There are a few key features I'd like to highlight on the Leatt 3DF Airfit Body Protector:
1. It offers a premier level of protection AND comfort over anything else on the market. You don't see CE-2 back and chest armor with CE elbows and shoulders in anything nearly this comfortable. Alleluia!
2. It's quite light, conforms to your body's unique shape and appears to ventilate amazingly well (initial impression- more testing required). Even the armor itself has ventilation holes for air to pass through while still achieving an elite level of impact absorption. The garment binds itself to the shape of your body, holding armor in place while utilizing material that wicks moisture away from your skin to cool you as you sweat.
3. The sizing is relatively scalable. The suit is sized for an athletic build, but the nature of the material allows it to fit a body that isn't built like a pro athlete. Another noteworthy aspect of the sizing is that each set of armor is sized specifically to each size range, meaning different sized armor is used for each size S/M to size L/XL to size XXL.
After trying the body protector on a few times and getting a feature breakdown from Leatt, here's my feedback so far... The fit is excellent. As soon as I zipped it up I felt like I was ready to ride. I'm 5'8" 172lbs and the Small/Medium fits me perfectly. Do the arms stay in place? Yes. The shoulders are well contoured and the elbow coverage is larger than I expected without shifting around. The Moisture Cool stretch fabric holding everything in place is ideal for a pressure suit concept. It's basically a built-in moisture-wicking base layer! I like the way the fabric is cut around the inside of the elbow. You can flex, twist, bend and shake without creating any binding or shifting of the armor. The rib protection was perfectly comfortable around my not-quite-six-pack abs and the fabric extended down far enough to tuck into my pants and stay neat.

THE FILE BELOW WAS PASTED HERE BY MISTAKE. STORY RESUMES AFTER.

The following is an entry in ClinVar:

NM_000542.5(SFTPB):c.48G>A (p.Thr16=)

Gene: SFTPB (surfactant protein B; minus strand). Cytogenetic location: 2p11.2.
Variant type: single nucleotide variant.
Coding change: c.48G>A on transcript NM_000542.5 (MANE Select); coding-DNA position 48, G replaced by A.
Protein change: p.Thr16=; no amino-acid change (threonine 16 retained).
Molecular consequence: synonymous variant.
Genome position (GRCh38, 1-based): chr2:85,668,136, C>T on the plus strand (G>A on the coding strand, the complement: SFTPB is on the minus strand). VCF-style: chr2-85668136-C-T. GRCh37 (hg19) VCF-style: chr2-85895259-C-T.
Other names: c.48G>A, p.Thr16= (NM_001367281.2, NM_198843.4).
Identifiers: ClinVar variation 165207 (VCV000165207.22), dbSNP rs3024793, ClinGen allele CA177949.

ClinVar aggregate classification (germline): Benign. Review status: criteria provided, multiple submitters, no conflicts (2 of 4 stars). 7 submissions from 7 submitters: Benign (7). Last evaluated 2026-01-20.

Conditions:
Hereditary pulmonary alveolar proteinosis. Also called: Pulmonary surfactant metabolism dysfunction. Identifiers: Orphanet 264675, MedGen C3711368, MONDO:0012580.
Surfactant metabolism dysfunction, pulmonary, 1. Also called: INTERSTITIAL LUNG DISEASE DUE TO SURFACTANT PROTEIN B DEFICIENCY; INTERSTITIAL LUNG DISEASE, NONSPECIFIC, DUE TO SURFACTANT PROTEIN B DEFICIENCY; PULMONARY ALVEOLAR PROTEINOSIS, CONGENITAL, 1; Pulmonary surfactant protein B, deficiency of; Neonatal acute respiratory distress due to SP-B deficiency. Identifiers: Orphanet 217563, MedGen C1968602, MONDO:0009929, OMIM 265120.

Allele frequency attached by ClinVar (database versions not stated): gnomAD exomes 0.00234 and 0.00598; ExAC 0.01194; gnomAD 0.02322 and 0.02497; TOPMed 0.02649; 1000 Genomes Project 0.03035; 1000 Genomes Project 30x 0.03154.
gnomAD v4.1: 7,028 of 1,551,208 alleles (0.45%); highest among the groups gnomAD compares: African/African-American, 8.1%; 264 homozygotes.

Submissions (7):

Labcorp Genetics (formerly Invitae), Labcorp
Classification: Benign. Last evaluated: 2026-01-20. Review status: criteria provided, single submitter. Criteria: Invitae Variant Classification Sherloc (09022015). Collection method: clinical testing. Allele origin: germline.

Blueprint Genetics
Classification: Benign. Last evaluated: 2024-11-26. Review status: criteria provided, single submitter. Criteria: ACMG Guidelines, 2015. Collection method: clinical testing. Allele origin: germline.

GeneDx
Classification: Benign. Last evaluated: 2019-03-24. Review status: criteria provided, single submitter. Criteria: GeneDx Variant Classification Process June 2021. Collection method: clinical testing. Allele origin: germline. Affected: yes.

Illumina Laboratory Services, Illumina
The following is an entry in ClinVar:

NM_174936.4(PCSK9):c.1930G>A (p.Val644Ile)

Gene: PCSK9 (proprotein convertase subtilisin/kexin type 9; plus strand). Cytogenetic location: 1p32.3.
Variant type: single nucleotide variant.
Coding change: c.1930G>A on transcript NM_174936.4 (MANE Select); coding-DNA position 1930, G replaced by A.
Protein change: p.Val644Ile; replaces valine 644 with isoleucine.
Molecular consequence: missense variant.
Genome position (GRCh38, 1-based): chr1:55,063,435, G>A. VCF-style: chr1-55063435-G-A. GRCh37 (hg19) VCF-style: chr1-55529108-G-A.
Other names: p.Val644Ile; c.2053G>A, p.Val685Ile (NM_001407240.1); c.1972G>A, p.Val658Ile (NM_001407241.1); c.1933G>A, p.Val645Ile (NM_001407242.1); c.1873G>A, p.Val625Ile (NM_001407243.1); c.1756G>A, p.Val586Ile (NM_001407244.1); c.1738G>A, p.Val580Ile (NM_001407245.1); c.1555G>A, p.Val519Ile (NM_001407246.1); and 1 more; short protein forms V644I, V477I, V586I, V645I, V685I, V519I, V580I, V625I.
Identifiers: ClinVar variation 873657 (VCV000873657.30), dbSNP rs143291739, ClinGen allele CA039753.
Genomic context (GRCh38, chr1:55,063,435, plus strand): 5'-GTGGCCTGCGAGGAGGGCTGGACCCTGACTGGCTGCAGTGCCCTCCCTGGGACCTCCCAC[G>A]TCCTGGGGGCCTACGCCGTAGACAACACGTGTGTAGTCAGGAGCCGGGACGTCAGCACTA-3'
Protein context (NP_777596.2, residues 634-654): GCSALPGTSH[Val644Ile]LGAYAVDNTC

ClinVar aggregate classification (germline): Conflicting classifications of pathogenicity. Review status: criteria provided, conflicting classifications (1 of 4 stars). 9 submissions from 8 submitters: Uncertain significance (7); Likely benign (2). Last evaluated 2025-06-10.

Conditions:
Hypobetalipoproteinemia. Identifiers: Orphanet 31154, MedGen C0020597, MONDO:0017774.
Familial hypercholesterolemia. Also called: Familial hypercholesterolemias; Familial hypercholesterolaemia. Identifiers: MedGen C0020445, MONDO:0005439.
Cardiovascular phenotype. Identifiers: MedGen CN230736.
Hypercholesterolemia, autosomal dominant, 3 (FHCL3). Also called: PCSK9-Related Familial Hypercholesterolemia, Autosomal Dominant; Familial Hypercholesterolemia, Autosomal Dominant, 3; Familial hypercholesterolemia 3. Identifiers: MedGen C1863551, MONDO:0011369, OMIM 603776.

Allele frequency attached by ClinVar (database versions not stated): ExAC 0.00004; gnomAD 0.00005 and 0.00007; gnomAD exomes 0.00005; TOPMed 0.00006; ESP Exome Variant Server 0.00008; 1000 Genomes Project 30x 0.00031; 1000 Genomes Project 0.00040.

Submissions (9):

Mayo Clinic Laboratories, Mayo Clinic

Since all the armor is foam, the entire suit is very light, and the back and chest actually have contoured edges that angle out like a pyramid from your body. The angled corners allow for better energy absorption rather than having the armor catch and get pushed out of the way.
The Leatt 3DF Airfit Body Protector uses perforated layers of foam armor. There are three layers on the chest and on the back. While standing outside with the suit on I could feel even the slightest breeze come straight through the armor and fabric. The air moves right through the holes in the armor. I was surprised by the amount of airflow through the suit. This is a key feature I'm looking forward to testing in warmer weather since ventilation is a major complaint by riders using plastic pressure suits and under armor.
The viscous and elastic foam armor in the 3DF Airfit gets harder the harder its hit. Leatt uses about six different manufacturers of foam to create this special narrow, flexible armor with CE Level-2 certification in the chest and back and CE certified protection in the elbows and shoulders. The material is pliable to your body as it warms so it remains flush to your skin for maximum protection. Special testing by Cyril Despres has helped Leatt dial in the overall fitment of the suit to be practical for a real rider.
I don't have a neck brace yet (shh, don't tell anyone) so it does appear that the chest pad is a little low, but I would think a company renowned for their neck and spine protection is going to cater their garments to accommodate a neck brace. The chest, collar and back areas all have specific features for use with a Leatt neck brace that I'll go into at a later date. None of this is a deal breaker for me even though I don't have a neck brace.
Sorry I don't have a ride test yet, but I hope this gives you a good place to start your research. Thanks for reading!